“Golden words—golden words, young man!” he cried, with a tender smile. “‘Invent, create, achieve!’ Yes, that’s our business; I know it well. Don’t take me, in Heaven’s name, for one of your barren complainers—impotent cynics who have neither talent nor faith! I am at work!”—and he glanced about him and lowered his voice as if this were a quite peculiar secret—“I’m at work night and day. I have undertaken a creation! I am no Moses; I am only a poor patient artist; but it would be a fine thing if I were to cause some slender stream of beauty to flow in our thirsty land! Don’t think me a monster of conceit,” he went on, as he saw me smile at the avidity with which he adopted my illustration; “I confess that I am in one of those moods when great things seem possible! This is one of my nervous nights—I dream waking! When the south wind blows over Florence at midnight it seems to coax the soul from all the fair things locked away in her churches and galleries; it comes into my own little studio with the moonlight, and sets my heart beating too deeply for rest. You see I am always adding a thought to my conception! This evening I felt that I couldn’t sleep unless I had communed with the genius of Buonarotti!”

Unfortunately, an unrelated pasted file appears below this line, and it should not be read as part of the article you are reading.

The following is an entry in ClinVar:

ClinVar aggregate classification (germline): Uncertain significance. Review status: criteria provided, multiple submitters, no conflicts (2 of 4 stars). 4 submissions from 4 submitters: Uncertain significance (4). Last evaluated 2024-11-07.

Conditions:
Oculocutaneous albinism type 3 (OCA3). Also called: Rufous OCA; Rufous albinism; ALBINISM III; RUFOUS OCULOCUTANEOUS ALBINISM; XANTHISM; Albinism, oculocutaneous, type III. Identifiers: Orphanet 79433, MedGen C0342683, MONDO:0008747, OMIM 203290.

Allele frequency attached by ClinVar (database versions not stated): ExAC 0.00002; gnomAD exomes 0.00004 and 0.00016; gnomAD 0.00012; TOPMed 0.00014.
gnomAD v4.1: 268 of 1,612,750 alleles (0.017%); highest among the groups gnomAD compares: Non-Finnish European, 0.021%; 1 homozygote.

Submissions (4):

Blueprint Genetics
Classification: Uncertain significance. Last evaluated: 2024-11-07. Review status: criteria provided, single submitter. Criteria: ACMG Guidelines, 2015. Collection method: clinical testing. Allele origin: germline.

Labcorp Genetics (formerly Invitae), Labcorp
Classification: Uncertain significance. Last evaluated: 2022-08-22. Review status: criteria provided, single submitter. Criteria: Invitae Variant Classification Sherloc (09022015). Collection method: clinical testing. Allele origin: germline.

He seemed deeply versed in local history and tradition, and he expatiated con amore on the charms of Florence. I gathered that he was an old resident, and that he had taken the lovely city into his heart. “I owe her everything,” he declared. “It’s only since I came here that I have really lived, intellectually. One by one, all profane desires, all mere worldly aims, have dropped away from me, and left me nothing but my pencil, my little note-book” (and he tapped his breast-pocket), “and the worship of the pure masters—those who were pure because they were innocent, and those who were pure because they were strong!”
“And have you been very productive all this time?” I asked sympathetically.
He was silent a while before replying. “Not in the vulgar sense!” he said at last. “I have chosen never to manifest myself by imperfection. The good in every performance I have re-absorbed into the generative force of new creations; the bad—there is always plenty of that—I have religiously destroyed. I may say, with some satisfaction, that I have not added a mite to the rubbish of the world. As a proof of my conscientiousness”—and he stopped short, and eyed me with extraordinary candour, as if the proof were to be overwhelming—“I have never sold a picture! ‘At least no merchant traffics in my heart!’ Do you remember that divine line in Browning? My little studio has never been profaned by superficial, feverish, mercenary work. It’s a temple of labour, but of leisure! Art is long. If we work for ourselves, of course we must hurry. If we work for her, we must often pause. She can wait!”